An acclaimed new book racing with explorers and scientists to the ends of the earth in 1769 as they chase the planet Venus and unlock great secrets behind the sky. THE DAY THE WORLD DISCOVERED THE SUN tells a "truly excellent" (New Scientist) "scientific adventure tale" (Kirkus) that "vividly recreates the torturous explorations and enthralling discovery of three peripatetic and insatiably curious explorers.” (Publishers Weekly)
WBUR’s Radio Boston today featured a piece on the 1769 Venus transit voyages and the remarkable accomplishments of the first “big science” project in human history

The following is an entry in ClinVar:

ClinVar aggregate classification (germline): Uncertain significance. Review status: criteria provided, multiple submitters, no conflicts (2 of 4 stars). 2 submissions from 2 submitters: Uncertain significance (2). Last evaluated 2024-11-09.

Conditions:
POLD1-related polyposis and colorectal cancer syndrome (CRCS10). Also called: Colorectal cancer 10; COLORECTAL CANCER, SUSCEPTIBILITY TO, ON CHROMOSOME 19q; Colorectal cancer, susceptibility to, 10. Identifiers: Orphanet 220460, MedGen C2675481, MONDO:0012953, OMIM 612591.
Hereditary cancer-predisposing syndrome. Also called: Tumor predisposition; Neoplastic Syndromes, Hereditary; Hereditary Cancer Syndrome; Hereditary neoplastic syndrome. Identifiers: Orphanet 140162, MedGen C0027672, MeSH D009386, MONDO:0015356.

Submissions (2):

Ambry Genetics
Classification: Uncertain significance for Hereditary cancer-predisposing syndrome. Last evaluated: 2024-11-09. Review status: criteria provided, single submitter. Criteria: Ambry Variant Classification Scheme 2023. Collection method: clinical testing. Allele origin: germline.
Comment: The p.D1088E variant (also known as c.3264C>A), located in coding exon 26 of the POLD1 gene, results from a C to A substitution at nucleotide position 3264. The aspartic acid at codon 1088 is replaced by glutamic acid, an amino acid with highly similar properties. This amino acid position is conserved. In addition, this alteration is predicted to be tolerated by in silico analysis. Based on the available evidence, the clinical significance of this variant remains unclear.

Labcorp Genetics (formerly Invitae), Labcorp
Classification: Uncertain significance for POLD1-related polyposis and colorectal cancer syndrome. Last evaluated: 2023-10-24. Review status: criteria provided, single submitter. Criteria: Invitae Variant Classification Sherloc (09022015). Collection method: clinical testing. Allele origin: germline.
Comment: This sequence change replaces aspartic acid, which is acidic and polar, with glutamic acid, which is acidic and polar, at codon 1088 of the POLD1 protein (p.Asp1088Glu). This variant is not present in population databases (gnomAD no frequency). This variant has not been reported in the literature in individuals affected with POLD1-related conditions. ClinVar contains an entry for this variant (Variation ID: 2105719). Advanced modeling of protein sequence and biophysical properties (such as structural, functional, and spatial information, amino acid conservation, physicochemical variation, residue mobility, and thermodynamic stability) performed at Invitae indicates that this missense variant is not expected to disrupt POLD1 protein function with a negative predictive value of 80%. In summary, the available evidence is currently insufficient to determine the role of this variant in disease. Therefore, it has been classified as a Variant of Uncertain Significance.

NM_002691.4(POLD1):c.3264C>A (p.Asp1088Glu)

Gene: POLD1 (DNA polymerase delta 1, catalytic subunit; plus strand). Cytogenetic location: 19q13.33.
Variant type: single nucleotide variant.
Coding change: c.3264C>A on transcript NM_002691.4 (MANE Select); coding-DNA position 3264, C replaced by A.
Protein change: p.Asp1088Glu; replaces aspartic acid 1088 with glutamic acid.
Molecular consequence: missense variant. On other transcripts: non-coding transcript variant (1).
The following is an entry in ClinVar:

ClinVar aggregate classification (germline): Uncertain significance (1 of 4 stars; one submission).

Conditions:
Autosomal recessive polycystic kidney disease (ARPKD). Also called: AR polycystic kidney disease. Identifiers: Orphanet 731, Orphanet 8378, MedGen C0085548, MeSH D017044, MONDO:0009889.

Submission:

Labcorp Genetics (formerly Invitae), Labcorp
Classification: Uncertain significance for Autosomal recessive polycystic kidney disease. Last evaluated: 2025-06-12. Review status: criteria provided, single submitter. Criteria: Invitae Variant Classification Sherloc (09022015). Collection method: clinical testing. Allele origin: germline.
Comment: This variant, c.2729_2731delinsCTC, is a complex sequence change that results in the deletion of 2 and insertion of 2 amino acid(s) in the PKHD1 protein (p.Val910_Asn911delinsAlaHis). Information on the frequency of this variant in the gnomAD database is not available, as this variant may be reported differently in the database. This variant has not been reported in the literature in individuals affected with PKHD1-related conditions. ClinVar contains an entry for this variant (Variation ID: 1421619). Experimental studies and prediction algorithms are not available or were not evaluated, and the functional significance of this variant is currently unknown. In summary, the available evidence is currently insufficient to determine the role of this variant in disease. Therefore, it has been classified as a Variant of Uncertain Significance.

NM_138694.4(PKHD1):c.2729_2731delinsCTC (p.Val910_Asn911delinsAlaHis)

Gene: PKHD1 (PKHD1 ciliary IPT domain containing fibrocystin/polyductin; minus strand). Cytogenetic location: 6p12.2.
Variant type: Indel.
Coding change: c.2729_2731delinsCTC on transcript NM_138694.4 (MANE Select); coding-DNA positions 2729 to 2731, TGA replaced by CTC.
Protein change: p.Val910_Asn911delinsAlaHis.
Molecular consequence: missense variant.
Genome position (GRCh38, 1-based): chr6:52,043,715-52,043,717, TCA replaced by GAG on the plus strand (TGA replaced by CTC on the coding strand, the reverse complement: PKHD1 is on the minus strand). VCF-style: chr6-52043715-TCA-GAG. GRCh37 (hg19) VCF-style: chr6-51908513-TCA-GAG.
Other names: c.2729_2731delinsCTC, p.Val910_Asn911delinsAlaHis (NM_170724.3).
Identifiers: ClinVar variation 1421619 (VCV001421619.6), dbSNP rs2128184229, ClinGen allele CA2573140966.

"In his new book, The Day The World Discovered The Sun, Anderson writes about the global chase to find the best places to measure the transit of Venus, an “Amazing Race”, 18th century style. He focuses on three scientific teams led by three unique men: France’s Jean-Baptiste Chappe; England’s Captain James Cook; and Vienna’s Father Maximilian Hell.
"The data they gathered came at a high cost. Lives were lost. But it achieved its ultimate goal. In 1771, astronomer Thomas Hornby collated the findings and first estimated the distance between the Earth and sun: 93,726,900 miles.
"He was off by less than 0.5 percent.
"“No one had ever traveled faster than the speed of the fastest horse. No one had been higher off the ground than the tallest cathedral spire,” said Anderson. “And yet they were able to inch out a measuring line into the solar system, and mark out the distance to the sun from all the planets with greater than 99-percent accuracy. It’s quite a testimonial to how the human spirit to know, and to come to know our world endures.””